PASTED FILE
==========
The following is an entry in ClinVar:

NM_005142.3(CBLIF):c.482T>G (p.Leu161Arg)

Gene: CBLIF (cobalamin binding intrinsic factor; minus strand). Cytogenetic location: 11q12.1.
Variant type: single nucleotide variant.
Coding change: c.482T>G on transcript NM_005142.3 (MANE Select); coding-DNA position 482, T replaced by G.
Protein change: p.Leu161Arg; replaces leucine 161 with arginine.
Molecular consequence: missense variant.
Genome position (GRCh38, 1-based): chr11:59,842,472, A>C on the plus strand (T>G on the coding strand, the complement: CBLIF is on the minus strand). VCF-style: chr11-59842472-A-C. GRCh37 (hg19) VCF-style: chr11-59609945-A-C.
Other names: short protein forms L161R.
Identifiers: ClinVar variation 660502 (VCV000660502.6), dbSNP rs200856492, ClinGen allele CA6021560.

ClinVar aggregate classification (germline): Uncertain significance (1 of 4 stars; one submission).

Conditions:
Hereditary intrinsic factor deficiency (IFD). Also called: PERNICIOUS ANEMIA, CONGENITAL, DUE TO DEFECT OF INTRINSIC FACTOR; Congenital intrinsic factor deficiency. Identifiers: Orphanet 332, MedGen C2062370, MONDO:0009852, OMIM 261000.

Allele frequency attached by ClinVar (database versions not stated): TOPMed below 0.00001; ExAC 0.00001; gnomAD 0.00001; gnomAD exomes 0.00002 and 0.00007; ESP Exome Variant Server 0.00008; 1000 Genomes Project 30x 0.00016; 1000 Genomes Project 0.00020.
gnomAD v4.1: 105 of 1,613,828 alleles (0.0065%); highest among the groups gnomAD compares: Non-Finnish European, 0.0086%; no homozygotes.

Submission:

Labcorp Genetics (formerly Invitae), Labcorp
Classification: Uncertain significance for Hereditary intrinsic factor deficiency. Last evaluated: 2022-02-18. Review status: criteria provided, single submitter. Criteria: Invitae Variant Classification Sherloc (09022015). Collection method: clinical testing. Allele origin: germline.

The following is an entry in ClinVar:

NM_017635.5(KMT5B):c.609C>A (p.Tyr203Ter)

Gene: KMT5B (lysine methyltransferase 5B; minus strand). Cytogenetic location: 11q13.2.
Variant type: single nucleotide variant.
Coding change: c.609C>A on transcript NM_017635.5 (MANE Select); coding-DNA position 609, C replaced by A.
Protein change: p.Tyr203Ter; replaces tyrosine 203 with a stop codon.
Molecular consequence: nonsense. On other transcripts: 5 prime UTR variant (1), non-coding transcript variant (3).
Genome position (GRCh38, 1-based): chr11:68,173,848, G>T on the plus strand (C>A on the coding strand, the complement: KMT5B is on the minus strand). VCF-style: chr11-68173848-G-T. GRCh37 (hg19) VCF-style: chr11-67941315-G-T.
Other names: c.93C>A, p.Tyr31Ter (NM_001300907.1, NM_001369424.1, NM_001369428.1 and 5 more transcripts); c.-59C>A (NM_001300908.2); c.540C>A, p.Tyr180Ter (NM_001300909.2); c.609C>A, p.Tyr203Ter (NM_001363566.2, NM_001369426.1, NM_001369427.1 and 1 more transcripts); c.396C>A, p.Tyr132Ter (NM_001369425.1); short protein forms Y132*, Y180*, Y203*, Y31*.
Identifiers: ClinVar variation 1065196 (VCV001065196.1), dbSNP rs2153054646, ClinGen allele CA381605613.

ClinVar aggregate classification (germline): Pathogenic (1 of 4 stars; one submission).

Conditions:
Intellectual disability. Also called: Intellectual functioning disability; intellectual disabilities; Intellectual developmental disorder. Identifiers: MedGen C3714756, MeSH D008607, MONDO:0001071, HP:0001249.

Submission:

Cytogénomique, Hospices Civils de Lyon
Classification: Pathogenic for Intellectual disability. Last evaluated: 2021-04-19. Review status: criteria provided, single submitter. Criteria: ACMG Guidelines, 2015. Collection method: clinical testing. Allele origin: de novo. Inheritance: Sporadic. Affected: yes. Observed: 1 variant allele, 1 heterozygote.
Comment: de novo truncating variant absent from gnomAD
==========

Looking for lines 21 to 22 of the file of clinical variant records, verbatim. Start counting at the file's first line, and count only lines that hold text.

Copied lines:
Gene: KMT5B (lysine methyltransferase 5B; minus strand). Cytogenetic location: 11q13.2.
Variant type: single nucleotide variant.